There are certain and somewhat important characteristics about the Wii U that are currently up in the air, and might not be settled until the last moments before the console’s 2012 release. We don’t know an exact release date. We don’t know a price, or much about the system’s launch lineup.
We do know that the Wii U will bring some interesting innovations to the console market. Even if the Wii U doesn’t revolutionize games as dramatically as its predecessor, it might bridge the gap between developer and inspired fan, and maybe we’ll even see a marriage between traditional and motion controls that will help the latter be implemented more naturally into games.
To go into more detail about the possible changes the Wii U will bring to the games industry:
A combination of tablet and console gaming — Apple’s tablets, the iPad and iPad 2 are popular gaming platforms, but generally, the folks who own them prefer to hang on to them for work-related purposes. But the introduction of Amazon’s Kindle Fire and GameStop’s own game-packed tablet marks the beginnings of a race between cheap and available tablets, and the subsequent rise of tablet-based gaming.
That doesn’t mean console games will be left out in the cold. The Wii U’s combination of touch-screen controls with traditional games might usher in an age where the strengths of both are fully realized. That should prove a nice change of pace in an industry that’s becoming more and more fragmented.
Game consoles as a creative platform — Game consoles have gradually gained more diversity thanks to added functions over the years. In fact, consoles have become more like PC’s in this regard, and the Wii U is set to bring consoles one step closer to PC’s in another way: it’ll be a platform for creative expression as well as gaming.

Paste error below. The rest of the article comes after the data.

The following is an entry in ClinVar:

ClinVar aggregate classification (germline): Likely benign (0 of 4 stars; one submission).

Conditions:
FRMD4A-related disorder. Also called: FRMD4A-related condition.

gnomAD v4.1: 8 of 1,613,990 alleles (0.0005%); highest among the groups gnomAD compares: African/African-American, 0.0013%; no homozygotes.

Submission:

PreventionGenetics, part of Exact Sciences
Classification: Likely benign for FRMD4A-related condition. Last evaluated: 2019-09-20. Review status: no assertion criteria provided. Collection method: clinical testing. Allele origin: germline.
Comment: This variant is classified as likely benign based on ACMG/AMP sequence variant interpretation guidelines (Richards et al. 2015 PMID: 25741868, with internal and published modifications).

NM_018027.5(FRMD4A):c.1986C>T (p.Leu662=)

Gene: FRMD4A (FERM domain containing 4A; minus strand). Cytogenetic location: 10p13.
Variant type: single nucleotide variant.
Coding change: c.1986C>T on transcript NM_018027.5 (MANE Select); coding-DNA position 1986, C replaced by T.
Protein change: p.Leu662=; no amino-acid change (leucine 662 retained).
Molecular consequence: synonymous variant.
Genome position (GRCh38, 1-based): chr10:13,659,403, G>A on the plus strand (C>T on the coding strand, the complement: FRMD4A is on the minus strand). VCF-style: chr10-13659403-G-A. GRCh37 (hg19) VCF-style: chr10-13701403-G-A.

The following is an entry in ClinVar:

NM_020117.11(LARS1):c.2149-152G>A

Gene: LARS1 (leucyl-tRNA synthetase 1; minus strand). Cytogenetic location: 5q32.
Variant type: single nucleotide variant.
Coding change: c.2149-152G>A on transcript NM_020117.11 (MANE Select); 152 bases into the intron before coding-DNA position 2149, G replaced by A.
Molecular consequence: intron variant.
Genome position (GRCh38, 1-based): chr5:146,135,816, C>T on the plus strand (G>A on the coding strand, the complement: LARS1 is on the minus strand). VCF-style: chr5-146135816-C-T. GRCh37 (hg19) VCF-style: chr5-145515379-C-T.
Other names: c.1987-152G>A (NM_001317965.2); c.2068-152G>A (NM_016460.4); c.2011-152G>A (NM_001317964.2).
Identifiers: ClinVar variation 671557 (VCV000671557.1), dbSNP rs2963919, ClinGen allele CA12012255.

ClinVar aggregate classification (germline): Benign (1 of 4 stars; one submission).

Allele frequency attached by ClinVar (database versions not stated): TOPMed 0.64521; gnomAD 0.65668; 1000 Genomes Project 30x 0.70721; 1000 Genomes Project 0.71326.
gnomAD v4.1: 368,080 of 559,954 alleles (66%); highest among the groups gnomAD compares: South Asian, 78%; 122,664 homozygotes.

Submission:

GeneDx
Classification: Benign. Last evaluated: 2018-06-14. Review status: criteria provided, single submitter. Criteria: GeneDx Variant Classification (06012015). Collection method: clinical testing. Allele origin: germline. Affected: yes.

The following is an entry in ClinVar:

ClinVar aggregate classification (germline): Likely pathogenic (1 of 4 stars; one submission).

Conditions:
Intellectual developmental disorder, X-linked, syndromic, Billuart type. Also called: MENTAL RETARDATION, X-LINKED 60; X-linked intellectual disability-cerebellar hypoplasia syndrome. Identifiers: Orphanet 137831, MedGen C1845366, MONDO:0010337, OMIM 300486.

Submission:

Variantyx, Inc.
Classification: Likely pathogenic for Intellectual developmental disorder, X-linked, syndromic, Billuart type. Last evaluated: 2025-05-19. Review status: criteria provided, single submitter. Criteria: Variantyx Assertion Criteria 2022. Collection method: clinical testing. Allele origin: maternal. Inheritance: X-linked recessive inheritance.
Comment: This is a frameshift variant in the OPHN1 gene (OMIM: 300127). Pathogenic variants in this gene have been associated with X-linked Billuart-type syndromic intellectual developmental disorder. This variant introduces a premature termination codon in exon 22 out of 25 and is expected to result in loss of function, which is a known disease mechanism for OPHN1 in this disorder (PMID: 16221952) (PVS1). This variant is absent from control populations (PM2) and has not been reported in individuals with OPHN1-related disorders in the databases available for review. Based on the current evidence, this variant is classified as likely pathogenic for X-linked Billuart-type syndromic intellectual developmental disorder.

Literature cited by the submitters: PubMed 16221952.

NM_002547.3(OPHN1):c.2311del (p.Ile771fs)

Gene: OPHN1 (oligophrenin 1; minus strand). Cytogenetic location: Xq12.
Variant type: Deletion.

The Wii U’s built-in tablet will allow for sketching and doodling, a fact that was demonstrated even in the Wii U’s earliest preview trailers. It should be a compelling piece of hardware for expert visual artists–or for people who remember messing around with Mario Paint, a Super Nintendo-based title that encouraged users to draw, animate, and create music, but was severely limited in what it could do.
Easier user input into games — A certain percentage of us who play games also like to tinker around with game-making ourselves. That includes programming from scratch, but some creation-based games, like the RPG Maker franchise, have endured over the years, too. The Wii U’s tablet will make it easier than ever to create in-game sprites, animation, and music, and no doubt some third-party developer (or even Nintendo itself) will jump on the opportunity to let Wii U owners create user generated content.
And that’s only thinking on the “official” plane. Homebrewers will have a great time tapping into the Wii U’s tablet (and will earn a headache while trying to bypass Nintendo’s constant security upgrades).
Mapping games in-depth — The Nintendo DS and 3DS are ideal platforms for deep and complex role-playing games thanks to the systems’ touch screens: with them, players can map their progress, mark treasure chests and notable enemy encounters, etc. The Wii U’s tablet will allow for the same kind of heavy exploration and mapping.
An agreeable combination of traditional and motion controls — Maybe labeling the Wii U’s hybrid tablet/traditional controller as “agreeable” is jumping the gun, but when you hold it, you discover that it’s a surprisingly light and comfortable arrangement. At any rate, the Wii U’s controller shouldn’t fence off developers as completely as the original Wii’s controller did: there won’t be any reason to substitute a controller “shake” where a button press will do.